Jeremy Hunt told the Committee: ‘We’re not putting a timeline on it, this is a long-term ambition to make work pay in the British economy, it’ll be the work of many parliaments and we will make progress, but only when it’s affordable to do so.

‘We won’t do so at the expense of public services, and we won’t do it through borrowing.’

He continued by saying that this is going to be the work of many parliaments and depends on such factors as the growth of the economy.

He said: ‘We want to bring down tax on work and the unfairness of double taxation on work because that brings more people into the labour market’.

He remained silent on the question of funding this policy.


HMRC and Double Cab Pickups

On 12 February 2024, HMRC announced that, from 1 July 2024, it would no longer follow VAT rules in determining if a vehicle is a car for the purposes of the benefit-in-kind (BIK) and capital allowances rules.

On 19 February 2024, however, HMRC announced that its new guidance would be withdrawn.

A vehicle is therefore treated as not being a car for VAT if it has a payload of one tonne or more.

Double cab pickups will now continue to be treated as goods vehicles where they have a payload of one tonne or more. HMRC states that this U-turn was made in response to feedback from farmers and the motoring industry.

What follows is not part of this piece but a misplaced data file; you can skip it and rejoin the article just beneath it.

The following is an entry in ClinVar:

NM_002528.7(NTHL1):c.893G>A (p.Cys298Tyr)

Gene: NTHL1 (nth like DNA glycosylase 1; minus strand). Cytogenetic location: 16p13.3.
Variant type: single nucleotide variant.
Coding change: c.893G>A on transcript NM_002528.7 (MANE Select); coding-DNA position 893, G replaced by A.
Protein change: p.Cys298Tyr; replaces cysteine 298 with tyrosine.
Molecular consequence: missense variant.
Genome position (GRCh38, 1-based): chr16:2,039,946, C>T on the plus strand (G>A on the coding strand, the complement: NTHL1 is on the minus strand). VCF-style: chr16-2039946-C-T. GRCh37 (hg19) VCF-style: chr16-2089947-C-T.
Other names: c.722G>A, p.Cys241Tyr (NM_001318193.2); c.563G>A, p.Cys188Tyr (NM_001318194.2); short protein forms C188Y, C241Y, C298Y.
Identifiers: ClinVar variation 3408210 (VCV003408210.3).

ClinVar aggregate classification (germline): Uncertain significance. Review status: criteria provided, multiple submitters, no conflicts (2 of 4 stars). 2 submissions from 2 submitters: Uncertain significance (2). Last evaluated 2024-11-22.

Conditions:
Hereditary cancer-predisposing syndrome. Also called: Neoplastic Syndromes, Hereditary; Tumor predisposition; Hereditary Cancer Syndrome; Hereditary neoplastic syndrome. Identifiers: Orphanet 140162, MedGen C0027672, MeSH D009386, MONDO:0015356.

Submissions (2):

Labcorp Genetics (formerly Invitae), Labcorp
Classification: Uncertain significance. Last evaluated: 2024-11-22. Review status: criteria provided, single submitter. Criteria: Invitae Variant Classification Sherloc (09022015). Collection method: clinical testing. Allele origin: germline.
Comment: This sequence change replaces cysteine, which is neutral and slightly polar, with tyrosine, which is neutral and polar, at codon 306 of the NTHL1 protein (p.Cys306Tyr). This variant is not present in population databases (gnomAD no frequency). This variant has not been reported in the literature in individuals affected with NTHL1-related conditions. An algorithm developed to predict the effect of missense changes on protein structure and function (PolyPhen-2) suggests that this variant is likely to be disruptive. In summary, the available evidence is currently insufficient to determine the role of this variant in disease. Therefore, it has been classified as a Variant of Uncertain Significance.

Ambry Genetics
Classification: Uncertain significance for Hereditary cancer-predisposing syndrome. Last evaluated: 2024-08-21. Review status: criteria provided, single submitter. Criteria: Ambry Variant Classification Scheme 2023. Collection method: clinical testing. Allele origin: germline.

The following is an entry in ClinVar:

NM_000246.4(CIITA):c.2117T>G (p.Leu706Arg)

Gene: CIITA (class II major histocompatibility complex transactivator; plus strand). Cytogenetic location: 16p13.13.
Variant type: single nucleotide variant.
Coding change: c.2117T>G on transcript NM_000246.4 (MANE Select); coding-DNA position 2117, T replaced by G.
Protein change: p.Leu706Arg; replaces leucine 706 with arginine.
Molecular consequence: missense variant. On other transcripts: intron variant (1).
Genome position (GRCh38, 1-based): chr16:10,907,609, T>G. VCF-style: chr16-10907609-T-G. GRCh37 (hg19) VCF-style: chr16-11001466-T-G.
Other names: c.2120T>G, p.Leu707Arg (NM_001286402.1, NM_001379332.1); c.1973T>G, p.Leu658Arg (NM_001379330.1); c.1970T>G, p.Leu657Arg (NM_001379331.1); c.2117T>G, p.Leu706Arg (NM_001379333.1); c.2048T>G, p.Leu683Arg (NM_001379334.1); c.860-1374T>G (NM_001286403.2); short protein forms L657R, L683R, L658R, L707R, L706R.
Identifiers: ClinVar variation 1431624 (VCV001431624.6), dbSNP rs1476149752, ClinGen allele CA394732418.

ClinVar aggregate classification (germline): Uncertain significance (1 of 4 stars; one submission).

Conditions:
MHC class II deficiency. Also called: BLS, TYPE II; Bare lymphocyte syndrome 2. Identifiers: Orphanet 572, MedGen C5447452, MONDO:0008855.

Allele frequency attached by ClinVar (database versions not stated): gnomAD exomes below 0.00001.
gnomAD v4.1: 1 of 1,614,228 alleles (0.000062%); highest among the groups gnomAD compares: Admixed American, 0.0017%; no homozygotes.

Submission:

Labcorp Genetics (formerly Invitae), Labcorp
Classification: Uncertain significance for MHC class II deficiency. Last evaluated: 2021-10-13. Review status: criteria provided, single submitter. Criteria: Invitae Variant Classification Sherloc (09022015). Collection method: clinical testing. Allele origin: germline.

The legislation will be included in a future Finance Bill to ensure that double cab pickups with a payload of one tonne or more continue to be treated as goods vehicles for tax purposes.


Insolvencies increase

The number of company insolvencies in February was 17% higher than a year ago and nearly double pre-pandemic figures.

Compulsory liquidations were up by 35% on February 2023, and administrations were up 54% on the same time last year.

Some of this is seen as resulting from higher interest rates for a sustained period of time after businesses built up high cheap debt in the previous few years.

The worst affected sectors were construction, hospitality, and retail.

Some commentators are predicting a difficult year ahead for business owners with insolvencies continuing to rise..